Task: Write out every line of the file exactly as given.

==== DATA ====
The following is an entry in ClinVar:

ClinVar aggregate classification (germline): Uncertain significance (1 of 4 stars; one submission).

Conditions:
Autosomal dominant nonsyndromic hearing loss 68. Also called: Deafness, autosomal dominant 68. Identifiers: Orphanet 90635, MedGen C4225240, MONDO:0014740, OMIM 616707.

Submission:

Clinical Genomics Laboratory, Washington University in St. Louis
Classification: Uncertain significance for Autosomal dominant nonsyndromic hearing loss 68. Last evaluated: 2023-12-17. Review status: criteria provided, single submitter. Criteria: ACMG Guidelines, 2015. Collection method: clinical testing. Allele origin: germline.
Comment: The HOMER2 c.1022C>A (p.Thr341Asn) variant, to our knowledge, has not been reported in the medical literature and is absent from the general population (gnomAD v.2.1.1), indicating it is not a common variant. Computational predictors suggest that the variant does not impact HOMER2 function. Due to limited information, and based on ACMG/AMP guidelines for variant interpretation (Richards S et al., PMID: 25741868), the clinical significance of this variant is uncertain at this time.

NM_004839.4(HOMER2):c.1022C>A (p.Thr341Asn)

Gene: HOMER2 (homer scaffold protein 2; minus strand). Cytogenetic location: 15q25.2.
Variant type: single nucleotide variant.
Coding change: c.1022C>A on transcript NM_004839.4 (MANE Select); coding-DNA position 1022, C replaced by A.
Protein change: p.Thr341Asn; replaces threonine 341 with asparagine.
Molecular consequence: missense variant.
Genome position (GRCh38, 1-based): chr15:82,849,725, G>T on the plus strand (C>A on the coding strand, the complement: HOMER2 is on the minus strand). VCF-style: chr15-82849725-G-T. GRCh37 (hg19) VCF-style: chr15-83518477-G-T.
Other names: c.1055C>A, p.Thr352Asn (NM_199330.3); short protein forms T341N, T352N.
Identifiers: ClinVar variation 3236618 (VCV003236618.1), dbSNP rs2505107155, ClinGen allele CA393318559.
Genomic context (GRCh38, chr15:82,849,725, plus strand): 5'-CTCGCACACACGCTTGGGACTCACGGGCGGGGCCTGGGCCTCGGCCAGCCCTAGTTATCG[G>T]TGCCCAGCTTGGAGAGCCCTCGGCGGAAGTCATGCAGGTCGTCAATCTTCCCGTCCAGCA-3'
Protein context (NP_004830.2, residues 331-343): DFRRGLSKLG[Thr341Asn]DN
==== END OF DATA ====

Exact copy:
The following is an entry in ClinVar:

ClinVar aggregate classification (germline): Uncertain significance (1 of 4 stars; one submission).

Conditions:
Autosomal dominant nonsyndromic hearing loss 68. Also called: Deafness, autosomal dominant 68. Identifiers: Orphanet 90635, MedGen C4225240, MONDO:0014740, OMIM 616707.

Submission:

Clinical Genomics Laboratory, Washington University in St. Louis
Classification: Uncertain significance for Autosomal dominant nonsyndromic hearing loss 68. Last evaluated: 2023-12-17. Review status: criteria provided, single submitter. Criteria: ACMG Guidelines, 2015. Collection method: clinical testing. Allele origin: germline.
Comment: The HOMER2 c.1022C>A (p.Thr341Asn) variant, to our knowledge, has not been reported in the medical literature and is absent from the general population (gnomAD v.2.1.1), indicating it is not a common variant. Computational predictors suggest that the variant does not impact HOMER2 function. Due to limited information, and based on ACMG/AMP guidelines for variant interpretation (Richards S et al., PMID: 25741868), the clinical significance of this variant is uncertain at this time.

NM_004839.4(HOMER2):c.1022C>A (p.Thr341Asn)

Gene: HOMER2 (homer scaffold protein 2; minus strand). Cytogenetic location: 15q25.2.
Variant type: single nucleotide variant.
Coding change: c.1022C>A on transcript NM_004839.4 (MANE Select); coding-DNA position 1022, C replaced by A.
Protein change: p.Thr341Asn; replaces threonine 341 with asparagine.
Molecular consequence: missense variant.
Genome position (GRCh38, 1-based): chr15:82,849,725, G>T on the plus strand (C>A on the coding strand, the complement: HOMER2 is on the minus strand). VCF-style: chr15-82849725-G-T. GRCh37 (hg19) VCF-style: chr15-83518477-G-T.
Other names: c.1055C>A, p.Thr352Asn (NM_199330.3); short protein forms T341N, T352N.
Identifiers: ClinVar variation 3236618 (VCV003236618.1), dbSNP rs2505107155, ClinGen allele CA393318559.
Genomic context (GRCh38, chr15:82,849,725, plus strand): 5'-CTCGCACACACGCTTGGGACTCACGGGCGGGGCCTGGGCCTCGGCCAGCCCTAGTTATCG[G>T]TGCCCAGCTTGGAGAGCCCTCGGCGGAAGTCATGCAGGTCGTCAATCTTCCCGTCCAGCA-3'
Protein context (NP_004830.2, residues 331-343): DFRRGLSKLG[Thr341Asn]DN